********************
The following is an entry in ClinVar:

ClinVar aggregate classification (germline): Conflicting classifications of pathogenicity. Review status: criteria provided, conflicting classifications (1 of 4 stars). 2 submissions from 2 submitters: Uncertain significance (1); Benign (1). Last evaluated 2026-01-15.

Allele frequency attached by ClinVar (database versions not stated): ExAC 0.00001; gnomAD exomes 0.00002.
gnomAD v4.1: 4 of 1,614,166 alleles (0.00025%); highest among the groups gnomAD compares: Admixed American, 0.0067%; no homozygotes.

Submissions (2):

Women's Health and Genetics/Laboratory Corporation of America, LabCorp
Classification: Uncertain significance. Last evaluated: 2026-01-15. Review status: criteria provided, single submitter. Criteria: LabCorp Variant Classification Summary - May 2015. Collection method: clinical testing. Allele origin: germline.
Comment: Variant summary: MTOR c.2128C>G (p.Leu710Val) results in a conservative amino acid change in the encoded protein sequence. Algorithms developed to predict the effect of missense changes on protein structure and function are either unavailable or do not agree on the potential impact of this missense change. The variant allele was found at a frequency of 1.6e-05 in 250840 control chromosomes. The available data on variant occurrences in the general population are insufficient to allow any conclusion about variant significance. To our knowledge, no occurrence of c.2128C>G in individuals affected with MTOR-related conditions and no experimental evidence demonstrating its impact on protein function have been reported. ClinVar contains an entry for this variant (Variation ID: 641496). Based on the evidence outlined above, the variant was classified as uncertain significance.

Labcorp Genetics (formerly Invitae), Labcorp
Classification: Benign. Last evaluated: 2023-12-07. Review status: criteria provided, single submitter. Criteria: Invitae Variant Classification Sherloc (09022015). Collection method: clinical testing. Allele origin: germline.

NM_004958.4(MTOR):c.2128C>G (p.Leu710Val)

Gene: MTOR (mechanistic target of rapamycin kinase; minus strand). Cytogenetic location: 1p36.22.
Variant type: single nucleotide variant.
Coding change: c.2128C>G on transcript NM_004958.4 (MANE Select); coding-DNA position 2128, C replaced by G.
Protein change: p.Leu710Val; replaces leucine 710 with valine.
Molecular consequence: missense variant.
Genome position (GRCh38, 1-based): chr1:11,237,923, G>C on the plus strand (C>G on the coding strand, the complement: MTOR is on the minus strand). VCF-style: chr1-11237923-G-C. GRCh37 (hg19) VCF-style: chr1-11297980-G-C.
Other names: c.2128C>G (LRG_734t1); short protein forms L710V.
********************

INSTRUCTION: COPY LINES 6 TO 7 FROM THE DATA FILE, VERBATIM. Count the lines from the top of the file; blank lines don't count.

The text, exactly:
Women's Health and Genetics/Laboratory Corporation of America, LabCorp
Classification: Uncertain significance. Last evaluated: 2026-01-15. Review status: criteria provided, single submitter. Criteria: LabCorp Variant Classification Summary - May 2015. Collection method: clinical testing. Allele origin: germline.